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Veterens Day

Veterans Day is an American holiday honoring military veterans.  Veterans Day originally was held every November 11th, and though it typically falls on this day, officially the holiday is now observed on the weekday that falls closest to November 11th every year
  On November 11th, Americans celebrate Veterans Day also known as Armistice Day. In addition London, France, Canada, and the U.S. also call it Poppy Day. Remembrance Day is also observed in the aforementioned countries as well as Australia, however, on the Australian calendar it is known as Anzac Day. Are they all the same? Yes, they are. It is a solemn day in which everyone worldwide honors the veterans who fought in all wars. It is also the day which marked the end of World War I.

President Wilson proclaimed November 11 as the first commemoration of Armistice Day. It was a day set aside to honor veterans of World War I, however in 1954, after World War II had caused an untold number of American casualties; veteran organizations asked that a day be set aside to honor all military men and women who fought in all wars. Thus, in 1938, Armistice was replaced with Veterans, and in June of 1954, November 11th officially became the day in which all veterans would be honored – Veteran’s Day.

Remembrance Day is commemorated in Great Britain and other countries mentioned above by two minutes of silence on the 11th hour of the 11th day on the 11th month each year. There are ceremonies held at War memorials, similar to U.S. commemorations at the many memorial sites around the country. Remembrance Day was created in 1919 by King George V.

Research records indicate that Poppy Day originated during the Napoleonic wars, when a writer named John McCrae wrote the poem “In Flanders Fields.” As he visited the grave of his friend, he noticed that poppies were growing near the grave. The poppy became the symbol of remembrance. Originally, a French woman conceived the idea of having veterans organizations sell fake poppies to benefit the families of those who died. This tradition began in 1922 and is still celebrated today. Red poppies are worn to honor those who fought and died in all previous wars.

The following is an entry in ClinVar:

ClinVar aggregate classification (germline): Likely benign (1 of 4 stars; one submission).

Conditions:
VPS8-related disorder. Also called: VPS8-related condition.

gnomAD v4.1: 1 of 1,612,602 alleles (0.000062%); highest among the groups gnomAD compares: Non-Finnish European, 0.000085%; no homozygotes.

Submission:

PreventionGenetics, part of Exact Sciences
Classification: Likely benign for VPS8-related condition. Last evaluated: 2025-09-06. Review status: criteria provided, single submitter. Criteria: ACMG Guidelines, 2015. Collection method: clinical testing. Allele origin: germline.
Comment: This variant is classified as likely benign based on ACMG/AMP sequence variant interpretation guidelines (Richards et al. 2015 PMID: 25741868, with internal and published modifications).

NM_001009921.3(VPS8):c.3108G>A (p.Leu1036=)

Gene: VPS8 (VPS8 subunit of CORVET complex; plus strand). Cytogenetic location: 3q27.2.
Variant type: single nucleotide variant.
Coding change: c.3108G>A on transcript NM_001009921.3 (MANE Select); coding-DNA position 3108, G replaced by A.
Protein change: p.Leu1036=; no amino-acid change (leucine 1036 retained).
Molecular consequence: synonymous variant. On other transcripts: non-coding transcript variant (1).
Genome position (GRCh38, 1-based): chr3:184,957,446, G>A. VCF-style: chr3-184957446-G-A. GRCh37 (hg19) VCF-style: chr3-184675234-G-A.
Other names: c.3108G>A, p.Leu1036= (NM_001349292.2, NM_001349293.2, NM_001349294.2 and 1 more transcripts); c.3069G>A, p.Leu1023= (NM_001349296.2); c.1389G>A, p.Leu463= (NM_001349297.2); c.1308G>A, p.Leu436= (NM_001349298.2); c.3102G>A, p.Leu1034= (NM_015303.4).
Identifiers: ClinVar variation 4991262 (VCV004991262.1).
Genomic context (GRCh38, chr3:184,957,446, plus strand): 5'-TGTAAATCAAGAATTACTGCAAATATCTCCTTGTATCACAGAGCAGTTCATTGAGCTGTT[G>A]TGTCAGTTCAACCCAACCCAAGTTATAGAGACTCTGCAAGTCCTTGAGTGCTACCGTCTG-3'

In every free country across the globe, Veterans are honored according to the traditions and cultures associated with this special day. Whether it is wearing red poppies, visiting memorials, or marching in parades, it is this day that is entirely devoted to our veterans and soldiers who have died in wars past.

Considering the ongoing conflict around the world today, Veterans Day is a particularly solemn one and everyone who loves freedom participates in some small way to show our soldiers around the world that we are praying for them and support them fully.
In addition, to those who bravely fought in World War I, II, Korean War, and Vietnam – it is equally important that we show our appreciation to those who survived as well as to the families of those who lost their lives, so that we can continue to enjoy the freedom we have today.

Teach Your Children the Meaning of Veterans Day

In every country around the world, November 11th is the day everyone honors all men and women who have fought in World War I, World War II, the Korean War, and Vietnam. In addition, we also honor those who are still fighting in Iraq, Afghanistan, and all around the world.

To teach your children the meaning of Veterans Day, you can either read from a book or let them hear first hand what it was like for those who fought for our freedom. You may want to visit a Veterans hospital and bring along some cookies or cake. Undoubtedly your city or town will have a parade which the entire family can attend.

In London and other parts of the world, for example, on the 11th hour of the 11th day of the 11th month, everyone pauses for two minutes to remember loved ones, family, and friends who died in these wars. It is a fitting tribute. In addition, you can tell the story of how Poppy Day was first implemented by going to the library and taking out a book on the subject. It is a fascinating story.

You may also want to teach your children the different holidays that are attributed to our fallen heroes. While America celebrates Veterans Day, it is also known as Remembrance Day, Armistice Day, Anzac, and of course, Poppy Day. Perhaps you can sit with them at the computer and print out all of the information about this special day.

While children can read books or learn this history lesson at school, it is in talking with someone who survived any of the wars that children will come to understand the significance of Veterans Day and why it is so special. Perhaps a grandparent or close relative fought in a war and can tell his or her story to your children.

It is also important to let the children know that even though there are parades, it doesn’t mean it is a celebration but more of an annual “thank you” to all who served in the armed forces. You may also want to tell your kids about the teen who decided to go to car dealerships and ask if she could place a box in which letters to our soldiers in Iraq and Afghanistan could be placed. Millions of letters were sent to our troops all because one person made a difference.

Everyone who ever fought and died for freedom contributed to the liberties we enjoy today. Children need to know that no matter how anyone feels about war, men and women in each of the armed forces place their lives in jeopardy every day so that we can remain safe and free.

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